To qualify for some UK state benefits, you need to have paid National Insurance contributions (‘NIC’) of a certain level. These state benefits are called contributory benefits.
There are other benefits where, provided the rules for claiming apply to you, it does not matter whether or not you have paid any or enough NIC.
Benefits which do not depend on NIC include:
- attendance allowance and disability living allowance
- personal independence payments
- child benefit
- guardian's allowance
- income-related employment and support allowance
- income-based jobseeker's allowance
- industrial injuries benefits
- carer's allowance
- severe disablement allowance
- statutory payments, for example, statutory sick pay
- working tax credit and child tax credit
- war widow's or widower's pension
- pension credit
- universal credit.
Use the following table to see which type of contribution counts towards which benefit:
|Benefit||Class 1||Class 2||Class 3|
|Contribution-based jobseeker's allowance||Yes||No||No|
|Contribution-based employment and support allowance||Yes||Yes||No|
|Widowed parent's allowance||Yes||Yes||Yes|
|Basic state pension||Yes||Yes||Yes|
|New flat-rate state pension||Yes||Yes||Yes|
|Additional state pension (only up to 5 April 2016)||Yes||No||No|
|Bereavement benefits (except bereavement support payment)||Yes||Yes||Yes|
|Bereavement support payment||Yes||Yes||No|
There is a limit to the amount of National Insurance contributions (‘NIC’) you need to pay in a tax year (across all the Classes). If you have had only one employment you should not have overpaid NIC. If your total earned income is more than the weekly upper earnings limit multiplied by 53 (£892 x 53 = £47,276 in 2018/19) then it is possible that you may have overpaid NIC.
HMRC do not reconcile each individual’s NIC. This is because it is relatively uncommon for an individual to have paid the wrong amount of NIC.
You might find you have overpaid NICs in certain circumstances, for example:
- you carried on working after state pension age and your employer continued to deduct Class 1 NICs;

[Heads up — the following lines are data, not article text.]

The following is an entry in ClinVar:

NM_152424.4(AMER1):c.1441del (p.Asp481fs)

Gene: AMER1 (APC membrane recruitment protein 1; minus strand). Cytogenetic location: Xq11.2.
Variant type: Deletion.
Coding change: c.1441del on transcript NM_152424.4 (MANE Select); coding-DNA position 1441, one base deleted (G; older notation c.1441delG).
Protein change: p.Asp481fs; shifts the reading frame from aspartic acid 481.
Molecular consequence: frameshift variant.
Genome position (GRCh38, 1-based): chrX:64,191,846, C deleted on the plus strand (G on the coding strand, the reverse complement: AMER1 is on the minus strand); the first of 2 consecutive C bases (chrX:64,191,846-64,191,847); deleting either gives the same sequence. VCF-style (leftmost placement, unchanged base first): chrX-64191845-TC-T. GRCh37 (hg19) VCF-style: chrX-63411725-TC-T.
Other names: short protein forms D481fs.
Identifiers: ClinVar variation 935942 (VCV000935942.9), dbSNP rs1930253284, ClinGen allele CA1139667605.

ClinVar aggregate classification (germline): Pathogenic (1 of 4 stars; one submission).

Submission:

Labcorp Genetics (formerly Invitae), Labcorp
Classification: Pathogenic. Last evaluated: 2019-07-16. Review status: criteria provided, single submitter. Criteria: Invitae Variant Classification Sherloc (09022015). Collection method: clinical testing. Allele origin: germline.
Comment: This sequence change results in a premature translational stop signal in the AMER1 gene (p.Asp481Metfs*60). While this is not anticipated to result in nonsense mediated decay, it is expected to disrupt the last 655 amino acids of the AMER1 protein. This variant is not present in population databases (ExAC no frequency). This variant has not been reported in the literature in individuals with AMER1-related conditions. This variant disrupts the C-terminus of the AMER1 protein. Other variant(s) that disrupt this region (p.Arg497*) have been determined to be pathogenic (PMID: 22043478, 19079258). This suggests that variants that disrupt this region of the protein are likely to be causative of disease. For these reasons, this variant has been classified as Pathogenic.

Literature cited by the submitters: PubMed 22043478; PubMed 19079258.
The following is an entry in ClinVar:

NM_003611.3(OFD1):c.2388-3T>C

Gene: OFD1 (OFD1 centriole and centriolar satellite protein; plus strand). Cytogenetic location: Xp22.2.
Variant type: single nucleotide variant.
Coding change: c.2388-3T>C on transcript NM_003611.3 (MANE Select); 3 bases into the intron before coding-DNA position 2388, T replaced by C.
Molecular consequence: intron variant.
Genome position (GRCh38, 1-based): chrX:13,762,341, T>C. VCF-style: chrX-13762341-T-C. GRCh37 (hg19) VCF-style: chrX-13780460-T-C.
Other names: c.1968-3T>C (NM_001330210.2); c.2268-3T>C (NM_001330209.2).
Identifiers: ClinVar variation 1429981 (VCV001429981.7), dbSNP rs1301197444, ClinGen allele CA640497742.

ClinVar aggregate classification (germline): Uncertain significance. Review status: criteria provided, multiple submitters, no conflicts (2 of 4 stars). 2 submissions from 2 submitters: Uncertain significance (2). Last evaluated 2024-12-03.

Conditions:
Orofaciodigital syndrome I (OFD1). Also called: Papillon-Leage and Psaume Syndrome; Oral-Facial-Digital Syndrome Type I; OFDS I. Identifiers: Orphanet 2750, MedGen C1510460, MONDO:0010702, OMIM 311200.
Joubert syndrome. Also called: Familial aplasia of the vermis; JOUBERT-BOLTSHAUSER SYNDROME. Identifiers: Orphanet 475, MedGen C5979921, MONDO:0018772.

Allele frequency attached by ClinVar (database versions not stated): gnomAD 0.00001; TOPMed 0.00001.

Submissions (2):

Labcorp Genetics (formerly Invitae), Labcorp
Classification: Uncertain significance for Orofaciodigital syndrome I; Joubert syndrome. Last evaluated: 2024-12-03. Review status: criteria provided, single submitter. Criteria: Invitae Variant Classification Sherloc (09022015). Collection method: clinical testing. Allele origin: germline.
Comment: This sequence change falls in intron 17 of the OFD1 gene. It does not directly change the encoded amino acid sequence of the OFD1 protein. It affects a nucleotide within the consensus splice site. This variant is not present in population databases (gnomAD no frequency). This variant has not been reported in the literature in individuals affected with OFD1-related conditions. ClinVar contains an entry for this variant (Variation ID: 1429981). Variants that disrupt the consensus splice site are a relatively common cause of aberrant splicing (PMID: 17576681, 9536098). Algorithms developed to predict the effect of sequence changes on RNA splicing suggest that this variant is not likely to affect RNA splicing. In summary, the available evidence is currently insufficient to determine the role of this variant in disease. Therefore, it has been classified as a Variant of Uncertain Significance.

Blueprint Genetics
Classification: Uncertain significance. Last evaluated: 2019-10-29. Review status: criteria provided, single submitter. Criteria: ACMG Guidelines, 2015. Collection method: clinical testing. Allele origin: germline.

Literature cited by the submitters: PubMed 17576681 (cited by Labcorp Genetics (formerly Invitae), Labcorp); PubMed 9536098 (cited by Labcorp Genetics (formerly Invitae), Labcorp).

- you paid Class 4 NICs on profits from self-employment in respect of a tax year after the one in which you reached state pension age;
- you paid Class 2 NICs as a self-employed person when your earnings were below the Small Profits Threshold limit;
- you had two or more employments on which you paid Class 1 NIC;
- you were employed and self-employed at the same time and paid Class 1, Class 2 and Class 4 NIC.
If you overpay NIC or pay NIC incorrectly, you can claim a refund.
You cannot claim a refund of NIC simply because you stop work or do not work for the whole tax year.
You cannot claim a refund of NIC simply because you are leaving the UK to live in another country. For more information visit the ‘types of students’ section of this website.
There is a tool to help you apply for a refund of NIC on the GOV.UK website.
HM Revenue & Customs (HMRC) keep a record of the NIC individuals pay. It is possible for you to check your NIC record by:
- logging into your personal tax account;
- applying online, using the form on the GOV.UK website;
- phoning HMRC’s National Insurance enquiries helpline – you can find the details on the GOV.UK website;
- writing to HMRC (you can find an address on the GOV.UK website).
Roger has a job with the local bank. He earns £17,160 a year (£330 a week). Each week he pays Class 1 NIC of:
|£330 - £162 = £168 @ 12%||20.16|
Roger's wife has stopped working, but to keep up her entitlement to a basic state pension (as she is not entitled to NI credits) she pays Class 3 NIC of £14.65 a week.
Where can I find more information on employment and National Insurance?
If you are an employee, you can find more information on National Insurance in the ‘employed’ section of this website. This includes information on what happens in the following situations:
- You have more than one employment.
- You are both employed and self-employed.
- You receive a low-interest or an interest-free loan from your employer.
- You are a part-time worker and you have been asked to work more hours.
- Your yearly income is less than the annual primary threshold, but you have paid Class 1 NIC.
- Salary sacrifice and Class 1 NIC.
Where can I find more information on self-employment and National Insurance?
If you are self-employed, you can find more information on National Insurance in the ‘self-employment’ section of our main LITRG website. This includes information on what happens if you are both employed and self-employed.
Where can I find more information on pensioners and National Insurance?
If you have reached state pension age, you can find more information on National Insurance in the ‘pensioners and tax’ section of the LITRG website.
Where can I find more information on international students and tax?
If you are an international student, you can find more information on National Insurance in the ‘types of students’ section of this website. This section looks at your National Insurance position depending on which country you have come from to the UK.
Where can I find more information on reduced rate Class 1 National Insurance?